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Re: Pathing issue (cmd line invocation trouble)

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  • Matthew J. Stott
    The Panther version of vim 6.2 console (no GUI) is located in /usr/bin which is in your path. You can do several things, but the easiest most reliable (will
    Message 1 of 5 , Dec 3, 2004
      The Panther version of vim 6.2 console (no GUI) is located in /usr/bin
      which is in your path.

      You can do several things, but the easiest most reliable (will
      withstand an Apple upgrade),
      would be to create an alias to point vim to the ViM 6.3 version at the
      console.

      Within ~/.profile or ~/.bashrc (dotfile within your home directory)

      alias vim="/Applications/Vim.app/Contents/MacOS/Vim"

      This will substitute vim with /Applications/Vim.app/Contents/MacOS/Vim
      whenever you type vim
      at the console. If you pass the parameter -g to the vim alias, it will
      then launch the GUI Vim. You
      could create another alias to handle the GUI version.

      alias gvim="/Applications/Vim.app/Contents/MacOS/Vim -g"

      Obviously, change the path from
      /Applications/Vim.app/Contents/MacOS/Vim to
      /Developer/Vim.app/Contents/MacOS/Vim or where you installed Vim.app.
      (.app is hidden in Apple finder but visible from console).

      You specify color schemes inside your .vimrc or .gvimrc. The .vimrc is
      used by the console
      vim and .gvimrc is used when the GUI vim is launched. If you want both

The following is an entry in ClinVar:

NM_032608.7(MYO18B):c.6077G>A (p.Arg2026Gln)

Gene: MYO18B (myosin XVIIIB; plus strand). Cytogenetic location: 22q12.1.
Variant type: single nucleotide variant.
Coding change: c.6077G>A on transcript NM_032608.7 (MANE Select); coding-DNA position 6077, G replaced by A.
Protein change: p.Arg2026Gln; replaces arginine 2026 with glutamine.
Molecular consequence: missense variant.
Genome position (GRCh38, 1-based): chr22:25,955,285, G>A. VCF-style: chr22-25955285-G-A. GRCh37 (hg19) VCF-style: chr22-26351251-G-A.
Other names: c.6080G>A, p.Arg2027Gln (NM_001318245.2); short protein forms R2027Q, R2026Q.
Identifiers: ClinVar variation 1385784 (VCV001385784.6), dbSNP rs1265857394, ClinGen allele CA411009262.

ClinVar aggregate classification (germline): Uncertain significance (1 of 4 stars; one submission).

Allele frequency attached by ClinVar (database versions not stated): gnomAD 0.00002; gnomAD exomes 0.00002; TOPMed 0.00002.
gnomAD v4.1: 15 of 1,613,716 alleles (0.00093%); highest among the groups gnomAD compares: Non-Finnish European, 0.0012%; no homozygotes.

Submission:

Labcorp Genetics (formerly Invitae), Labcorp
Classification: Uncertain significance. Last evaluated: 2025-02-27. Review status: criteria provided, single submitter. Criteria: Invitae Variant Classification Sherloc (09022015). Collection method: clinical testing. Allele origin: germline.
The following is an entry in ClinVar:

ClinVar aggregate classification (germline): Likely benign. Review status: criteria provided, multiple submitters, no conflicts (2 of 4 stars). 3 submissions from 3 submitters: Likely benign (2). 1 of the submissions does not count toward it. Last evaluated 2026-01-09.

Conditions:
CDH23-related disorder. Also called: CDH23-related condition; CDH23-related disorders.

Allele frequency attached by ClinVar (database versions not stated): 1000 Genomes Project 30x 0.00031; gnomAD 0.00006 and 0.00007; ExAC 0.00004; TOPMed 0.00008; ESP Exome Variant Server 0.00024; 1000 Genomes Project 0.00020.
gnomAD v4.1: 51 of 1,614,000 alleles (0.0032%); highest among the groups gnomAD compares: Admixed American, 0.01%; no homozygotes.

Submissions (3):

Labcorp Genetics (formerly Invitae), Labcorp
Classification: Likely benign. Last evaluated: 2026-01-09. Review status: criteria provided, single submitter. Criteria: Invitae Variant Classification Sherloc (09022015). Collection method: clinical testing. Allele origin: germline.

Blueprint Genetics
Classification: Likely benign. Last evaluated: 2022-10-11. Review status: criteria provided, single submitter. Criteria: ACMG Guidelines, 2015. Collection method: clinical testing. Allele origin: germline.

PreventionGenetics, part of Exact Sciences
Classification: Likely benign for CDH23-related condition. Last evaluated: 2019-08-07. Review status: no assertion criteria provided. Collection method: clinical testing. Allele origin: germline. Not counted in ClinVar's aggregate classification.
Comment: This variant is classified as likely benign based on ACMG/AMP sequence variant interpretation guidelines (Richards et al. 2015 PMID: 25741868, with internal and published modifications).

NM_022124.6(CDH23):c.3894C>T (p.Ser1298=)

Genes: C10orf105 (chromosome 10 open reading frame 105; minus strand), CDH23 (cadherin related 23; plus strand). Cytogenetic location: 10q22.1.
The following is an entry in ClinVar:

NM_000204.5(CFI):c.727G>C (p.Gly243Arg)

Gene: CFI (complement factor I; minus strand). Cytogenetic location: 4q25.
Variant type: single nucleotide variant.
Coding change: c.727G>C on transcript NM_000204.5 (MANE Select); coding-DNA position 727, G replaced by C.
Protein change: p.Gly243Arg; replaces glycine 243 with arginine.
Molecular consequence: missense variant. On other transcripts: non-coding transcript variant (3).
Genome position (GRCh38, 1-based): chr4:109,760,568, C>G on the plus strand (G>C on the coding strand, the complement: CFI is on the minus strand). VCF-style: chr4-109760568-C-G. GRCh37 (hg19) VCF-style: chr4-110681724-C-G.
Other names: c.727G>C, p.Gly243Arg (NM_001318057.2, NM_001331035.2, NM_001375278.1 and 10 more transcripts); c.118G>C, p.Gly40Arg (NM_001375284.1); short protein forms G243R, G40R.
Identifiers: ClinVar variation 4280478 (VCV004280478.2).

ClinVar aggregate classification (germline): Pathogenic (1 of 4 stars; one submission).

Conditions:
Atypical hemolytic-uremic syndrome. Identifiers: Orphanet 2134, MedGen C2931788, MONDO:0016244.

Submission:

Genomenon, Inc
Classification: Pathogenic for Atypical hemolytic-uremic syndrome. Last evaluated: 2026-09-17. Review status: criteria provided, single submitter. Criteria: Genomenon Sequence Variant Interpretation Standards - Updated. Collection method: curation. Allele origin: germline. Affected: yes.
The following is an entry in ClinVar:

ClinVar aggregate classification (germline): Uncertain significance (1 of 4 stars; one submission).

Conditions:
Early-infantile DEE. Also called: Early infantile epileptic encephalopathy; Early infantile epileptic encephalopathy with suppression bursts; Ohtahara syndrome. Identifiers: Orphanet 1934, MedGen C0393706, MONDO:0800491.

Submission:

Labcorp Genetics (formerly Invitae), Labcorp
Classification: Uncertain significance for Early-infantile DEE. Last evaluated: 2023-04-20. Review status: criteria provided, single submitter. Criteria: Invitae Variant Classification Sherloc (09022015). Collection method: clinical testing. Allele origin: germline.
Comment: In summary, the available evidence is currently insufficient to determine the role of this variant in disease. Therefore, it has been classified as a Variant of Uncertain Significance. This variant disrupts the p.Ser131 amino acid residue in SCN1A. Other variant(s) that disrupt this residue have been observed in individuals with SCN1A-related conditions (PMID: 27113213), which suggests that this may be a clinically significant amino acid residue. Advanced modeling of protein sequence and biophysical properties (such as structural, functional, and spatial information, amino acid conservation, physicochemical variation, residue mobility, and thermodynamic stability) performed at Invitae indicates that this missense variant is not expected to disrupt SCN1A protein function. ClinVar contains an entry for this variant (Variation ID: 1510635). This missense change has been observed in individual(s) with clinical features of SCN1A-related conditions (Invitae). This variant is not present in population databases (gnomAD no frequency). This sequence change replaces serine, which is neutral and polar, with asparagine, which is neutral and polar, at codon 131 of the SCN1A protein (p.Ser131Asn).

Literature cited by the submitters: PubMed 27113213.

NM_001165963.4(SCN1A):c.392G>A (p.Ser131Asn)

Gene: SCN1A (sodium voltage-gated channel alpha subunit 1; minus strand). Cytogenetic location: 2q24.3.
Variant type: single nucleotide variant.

to be the same just
      use .vimrc.

      Within ~/.vimrc

      syntax on
      colorscheme torte

      I've specified torte but there are many others. Launch the GUI vim and
      click Edit then Colorscheme
      and try a few of them out. Decide which one you like best and set it
      in your .vimrc file.





      On Dec 2, 2004, at 11:56 PM, Unnsse Khan wrote:

      > If I downloaded the latest version of vim to /Developer/vim/
      >
      > How do I set the path where I can invoke gvim from the command line by
      > typing gvim?
      >
      > Also, how do I set the background to black and the foreground to white?
    • Chris Devers
      ... Which is to say, you use sudo, because in the 21st century almost no one ever needs to be root to do anything reasonable, especially on a Mac. So, the
      Message 2 of 5 , Dec 3, 2004
        On Fri, 3 Dec 2004, David Fortin wrote:

        > Copy the gvim executable to your path.
        > To see your path type `echo $PATH` This will give you
        > output such as: /bin:/sbin:/usr/bin:/usr/sbin
        > All of these directories are searched when a command is typed
        > at the command line.
        >
        > /vim/gvim.app/Contents/MacOS/gvim is the executable.
        >
        > You will need to be root to do this.

        Which is to say, you use sudo, because in the 21st century almost no one
        ever needs to be root to do anything reasonable, especially on a Mac.

        So, the proper command might be something like this:

        $ sudo ln -s /path/to/Vim.app/Contents/MacOS/gvim /usr/local/bin/

        Or if you have a collection of scripts in your ~/bin, then dispense with
        sudo altogether:

        $ ln -s /path/to/Vim.app/Contents/MacOS/gvim ~/bin/

        (If ~/bin isn't in your path, edit the relevant ~/.*shrc to add it.)

        > You may need to log out of the terminal after you copy this file into
        > your path.

        If you're using tcsh, a `rehash` should make the link visible.

        If you're using bash, it should be available automatically.

        If you've edited your path, `source ~/.tcshrc` will work for tcsh and
        `source ~/.bashrc` will work for bash.



        --
        Chris Devers
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